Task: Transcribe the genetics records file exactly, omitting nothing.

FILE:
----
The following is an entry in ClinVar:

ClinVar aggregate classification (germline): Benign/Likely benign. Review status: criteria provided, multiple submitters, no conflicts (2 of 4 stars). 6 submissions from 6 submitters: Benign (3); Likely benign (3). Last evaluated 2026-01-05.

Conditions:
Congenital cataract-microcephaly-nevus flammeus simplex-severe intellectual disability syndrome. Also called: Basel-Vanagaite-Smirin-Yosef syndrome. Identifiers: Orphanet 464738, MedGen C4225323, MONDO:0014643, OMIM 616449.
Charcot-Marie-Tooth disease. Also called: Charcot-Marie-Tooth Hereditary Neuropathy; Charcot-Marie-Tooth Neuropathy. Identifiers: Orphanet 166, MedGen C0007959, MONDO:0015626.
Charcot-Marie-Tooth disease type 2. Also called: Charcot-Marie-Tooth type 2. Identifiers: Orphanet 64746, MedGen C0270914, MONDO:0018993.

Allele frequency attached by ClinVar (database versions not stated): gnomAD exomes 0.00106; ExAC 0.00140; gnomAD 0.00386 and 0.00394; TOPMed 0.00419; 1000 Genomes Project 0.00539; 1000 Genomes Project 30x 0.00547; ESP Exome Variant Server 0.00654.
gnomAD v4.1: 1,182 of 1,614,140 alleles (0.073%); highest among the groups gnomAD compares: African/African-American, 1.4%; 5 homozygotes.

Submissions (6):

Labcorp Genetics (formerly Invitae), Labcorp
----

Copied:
The following is an entry in ClinVar:

ClinVar aggregate classification (germline): Benign/Likely benign. Review status: criteria provided, multiple submitters, no conflicts (2 of 4 stars). 6 submissions from 6 submitters: Benign (3); Likely benign (3). Last evaluated 2026-01-05.

Conditions:
Congenital cataract-microcephaly-nevus flammeus simplex-severe intellectual disability syndrome. Also called: Basel-Vanagaite-Smirin-Yosef syndrome. Identifiers: Orphanet 464738, MedGen C4225323, MONDO:0014643, OMIM 616449.
Charcot-Marie-Tooth disease. Also called: Charcot-Marie-Tooth Hereditary Neuropathy; Charcot-Marie-Tooth Neuropathy. Identifiers: Orphanet 166, MedGen C0007959, MONDO:0015626.
Charcot-Marie-Tooth disease type 2. Also called: Charcot-Marie-Tooth type 2. Identifiers: Orphanet 64746, MedGen C0270914, MONDO:0018993.

Allele frequency attached by ClinVar (database versions not stated): gnomAD exomes 0.00106; ExAC 0.00140; gnomAD 0.00386 and 0.00394; TOPMed 0.00419; 1000 Genomes Project 0.00539; 1000 Genomes Project 30x 0.00547; ESP Exome Variant Server 0.00654.
gnomAD v4.1: 1,182 of 1,614,140 alleles (0.073%); highest among the groups gnomAD compares: African/African-American, 1.4%; 5 homozygotes.

Submissions (6):

Labcorp Genetics (formerly Invitae), Labcorp